Tax News & Views Forgiveness and Cliffs Roundup

June 17, 2020

New PPP Rule Clarifies Payroll Costs Eligible for Forgiveness - Eric Yauch, Tax Notes ($). The SBA has updated Paycheck Protection Program rules to reflect legislation modifying the program rules. From the article:

The interim final rule released June 16 says companies can spend up to $46,154 per individual on payroll costs over the extended 24-week covered period to qualify for loan forgiveness. Payroll costs also include covered benefits for employees, but not owners, including healthcare expenses and retirement contributions.

The rule also has good news for gig economy workers:

The Administrator, in consultation with the Secretary, has determined that it is appropriate to limit the forgiveness of owner compensation replacement for individuals with self-employment income who file a Schedule C or F to either eight weeks’ worth (8/52) of 2019 net profit (up to $15,385) for an eight-week covered period or 2.5 months’ worth (2.5/12) of 2019 net profit (up to $20,833) for a 24-week covered period per owner in total across all businesses.

For Schedule C filers without separate rent, utility or payroll costs, this means the whole loan will be forgivable.

SBA Finally Clarifies PPP Loan Forgiveness Rules: Full Forgiveness For Self-Employed Borrowers - Brian Thompson, Forbes. "The unpublished version of the update ensures full forgiveness for self-employed, freelancers and independent contractors who took the maximum loan amount based on 2.5 times their 2019 monthly income."

Remember, there are still PPP funds available if you have Self-employment earnings and have yet to apply for a loan.

New 24 Week Limits Announced for Employee Payroll Costs and Owner Income Replacement for PPP Loan Forgiveness - Ed Zollars, Current Federal Tax Developments.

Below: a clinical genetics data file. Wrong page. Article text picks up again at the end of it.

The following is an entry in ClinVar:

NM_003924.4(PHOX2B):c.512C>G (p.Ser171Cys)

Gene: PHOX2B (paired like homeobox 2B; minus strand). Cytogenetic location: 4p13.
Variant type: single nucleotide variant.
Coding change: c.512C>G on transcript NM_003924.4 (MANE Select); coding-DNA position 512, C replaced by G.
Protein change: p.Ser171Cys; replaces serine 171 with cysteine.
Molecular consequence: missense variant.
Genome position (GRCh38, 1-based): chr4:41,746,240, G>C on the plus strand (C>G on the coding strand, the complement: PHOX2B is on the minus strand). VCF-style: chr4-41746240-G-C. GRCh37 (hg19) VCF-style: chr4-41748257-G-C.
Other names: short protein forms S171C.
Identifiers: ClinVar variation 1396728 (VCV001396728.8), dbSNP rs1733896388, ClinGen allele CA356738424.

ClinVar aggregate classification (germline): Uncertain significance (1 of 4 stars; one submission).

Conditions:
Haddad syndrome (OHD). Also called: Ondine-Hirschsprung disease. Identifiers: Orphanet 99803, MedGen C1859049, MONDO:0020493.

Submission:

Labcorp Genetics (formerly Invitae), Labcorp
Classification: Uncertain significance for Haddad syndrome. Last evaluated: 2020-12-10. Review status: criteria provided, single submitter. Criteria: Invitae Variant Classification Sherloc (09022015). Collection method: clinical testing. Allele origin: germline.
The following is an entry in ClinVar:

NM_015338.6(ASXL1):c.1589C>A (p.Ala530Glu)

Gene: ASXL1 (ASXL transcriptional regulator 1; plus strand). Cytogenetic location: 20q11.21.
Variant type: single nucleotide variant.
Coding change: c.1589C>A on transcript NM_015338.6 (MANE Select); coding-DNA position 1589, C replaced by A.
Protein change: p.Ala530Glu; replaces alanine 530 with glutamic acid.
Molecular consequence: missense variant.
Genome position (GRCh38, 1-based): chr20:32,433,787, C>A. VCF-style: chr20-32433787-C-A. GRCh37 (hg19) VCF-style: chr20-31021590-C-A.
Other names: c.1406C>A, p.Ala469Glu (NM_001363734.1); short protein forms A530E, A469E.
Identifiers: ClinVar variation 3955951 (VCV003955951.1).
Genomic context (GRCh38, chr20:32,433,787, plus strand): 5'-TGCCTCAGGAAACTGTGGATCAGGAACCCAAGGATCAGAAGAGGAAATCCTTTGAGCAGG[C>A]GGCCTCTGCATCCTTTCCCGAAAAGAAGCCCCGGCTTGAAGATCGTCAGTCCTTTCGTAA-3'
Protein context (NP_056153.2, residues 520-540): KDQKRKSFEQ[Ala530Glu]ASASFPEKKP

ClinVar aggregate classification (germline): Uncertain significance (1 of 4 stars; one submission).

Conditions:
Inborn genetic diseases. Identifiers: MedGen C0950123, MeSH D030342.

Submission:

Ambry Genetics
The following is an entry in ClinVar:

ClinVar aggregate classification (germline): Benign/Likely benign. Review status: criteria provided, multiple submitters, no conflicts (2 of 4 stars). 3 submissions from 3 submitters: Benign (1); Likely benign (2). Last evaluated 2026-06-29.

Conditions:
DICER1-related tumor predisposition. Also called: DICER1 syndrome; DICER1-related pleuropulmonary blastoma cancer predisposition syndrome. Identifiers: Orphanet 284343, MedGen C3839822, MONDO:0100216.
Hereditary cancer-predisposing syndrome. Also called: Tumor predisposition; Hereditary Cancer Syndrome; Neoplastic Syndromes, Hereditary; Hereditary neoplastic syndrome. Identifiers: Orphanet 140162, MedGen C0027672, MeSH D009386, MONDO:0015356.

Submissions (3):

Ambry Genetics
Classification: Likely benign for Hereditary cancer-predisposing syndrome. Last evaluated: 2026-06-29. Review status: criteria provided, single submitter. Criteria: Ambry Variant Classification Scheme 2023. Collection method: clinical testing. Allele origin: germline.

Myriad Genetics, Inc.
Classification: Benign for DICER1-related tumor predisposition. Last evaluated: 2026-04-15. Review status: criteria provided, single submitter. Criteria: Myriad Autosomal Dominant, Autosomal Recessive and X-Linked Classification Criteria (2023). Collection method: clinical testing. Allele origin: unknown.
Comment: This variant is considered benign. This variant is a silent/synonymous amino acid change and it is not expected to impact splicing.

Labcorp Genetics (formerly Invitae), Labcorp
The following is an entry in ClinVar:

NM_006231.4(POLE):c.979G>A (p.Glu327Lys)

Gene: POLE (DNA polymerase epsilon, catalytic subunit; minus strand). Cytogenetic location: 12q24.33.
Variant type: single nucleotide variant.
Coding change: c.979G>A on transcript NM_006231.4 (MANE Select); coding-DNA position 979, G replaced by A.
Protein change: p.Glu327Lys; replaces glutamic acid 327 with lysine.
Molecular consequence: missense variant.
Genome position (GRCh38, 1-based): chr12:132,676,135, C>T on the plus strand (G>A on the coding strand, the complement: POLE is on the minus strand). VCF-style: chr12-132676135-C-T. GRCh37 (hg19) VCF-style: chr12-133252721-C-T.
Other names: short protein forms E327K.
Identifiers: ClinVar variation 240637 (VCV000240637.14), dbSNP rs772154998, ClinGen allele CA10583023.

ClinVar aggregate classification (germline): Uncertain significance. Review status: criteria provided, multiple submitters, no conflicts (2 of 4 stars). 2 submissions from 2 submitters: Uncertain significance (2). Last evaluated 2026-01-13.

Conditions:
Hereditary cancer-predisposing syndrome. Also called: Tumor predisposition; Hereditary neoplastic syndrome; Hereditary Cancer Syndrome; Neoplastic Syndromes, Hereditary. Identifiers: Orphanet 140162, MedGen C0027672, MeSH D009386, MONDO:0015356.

Weighing the Benefits of Permitting Business Credit Cashouts in Phase 4 Economic Relief - Garrett Watson, Tax Policy Blog. "As policymakers explore options for additional business tax relief in “Phase 4” of coronavirus relief legislation, one idea that has received renewed attention over the last week is allowing businesses to cash out business tax credits allowed under Section 38 of the Internal Revenue Code. This proposal would be strengthened by also permitting acceleration of firms’ accrued net operating loss (NOL) deductions and designing the proposal so that firms can quickly convert these tax assets into cash."


Stepping back from the ACA Cliff. A couple peered over the cliff in Tax Court yesterday, but a small deduction pulled them from the brink.

The "cliff" here was enacted with the Affordable Care Act tax credit for qualifying health insurance. The credit covers part or all of the cost of health insurance for taxpayers at certain levels. The credit goes away at higher income, but in a strange way: instead of being phased out gradually, at a percentage for each dollar of income, it is eliminated in steps. A household below 400% of the family poverty level may get a significant credit, but it disappears all at once once the 400% level is exceeded.